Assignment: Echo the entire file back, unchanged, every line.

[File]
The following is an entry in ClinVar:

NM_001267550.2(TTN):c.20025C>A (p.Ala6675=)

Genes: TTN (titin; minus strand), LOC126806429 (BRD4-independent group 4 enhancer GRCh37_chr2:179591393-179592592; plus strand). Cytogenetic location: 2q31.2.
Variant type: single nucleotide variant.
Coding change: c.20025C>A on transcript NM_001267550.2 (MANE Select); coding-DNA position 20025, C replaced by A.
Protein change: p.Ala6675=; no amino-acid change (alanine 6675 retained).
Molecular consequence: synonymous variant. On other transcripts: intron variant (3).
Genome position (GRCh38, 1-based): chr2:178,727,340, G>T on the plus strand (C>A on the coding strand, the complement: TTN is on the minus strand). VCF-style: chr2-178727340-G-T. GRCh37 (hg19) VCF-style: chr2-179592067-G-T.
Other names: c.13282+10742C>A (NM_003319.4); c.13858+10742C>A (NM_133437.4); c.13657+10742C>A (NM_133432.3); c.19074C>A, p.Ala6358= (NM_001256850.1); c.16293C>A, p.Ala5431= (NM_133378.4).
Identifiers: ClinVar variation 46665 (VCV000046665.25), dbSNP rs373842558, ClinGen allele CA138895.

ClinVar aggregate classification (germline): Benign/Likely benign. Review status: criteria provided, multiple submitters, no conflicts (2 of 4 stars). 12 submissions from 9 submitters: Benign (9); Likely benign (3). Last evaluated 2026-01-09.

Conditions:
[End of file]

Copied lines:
The following is an entry in ClinVar:

NM_001267550.2(TTN):c.20025C>A (p.Ala6675=)

Genes: TTN (titin; minus strand), LOC126806429 (BRD4-independent group 4 enhancer GRCh37_chr2:179591393-179592592; plus strand). Cytogenetic location: 2q31.2.
Variant type: single nucleotide variant.
Coding change: c.20025C>A on transcript NM_001267550.2 (MANE Select); coding-DNA position 20025, C replaced by A.
Protein change: p.Ala6675=; no amino-acid change (alanine 6675 retained).
Molecular consequence: synonymous variant. On other transcripts: intron variant (3).
Genome position (GRCh38, 1-based): chr2:178,727,340, G>T on the plus strand (C>A on the coding strand, the complement: TTN is on the minus strand). VCF-style: chr2-178727340-G-T. GRCh37 (hg19) VCF-style: chr2-179592067-G-T.
Other names: c.13282+10742C>A (NM_003319.4); c.13858+10742C>A (NM_133437.4); c.13657+10742C>A (NM_133432.3); c.19074C>A, p.Ala6358= (NM_001256850.1); c.16293C>A, p.Ala5431= (NM_133378.4).
Identifiers: ClinVar variation 46665 (VCV000046665.25), dbSNP rs373842558, ClinGen allele CA138895.

ClinVar aggregate classification (germline): Benign/Likely benign. Review status: criteria provided, multiple submitters, no conflicts (2 of 4 stars). 12 submissions from 9 submitters: Benign (9); Likely benign (3). Last evaluated 2026-01-09.

Conditions: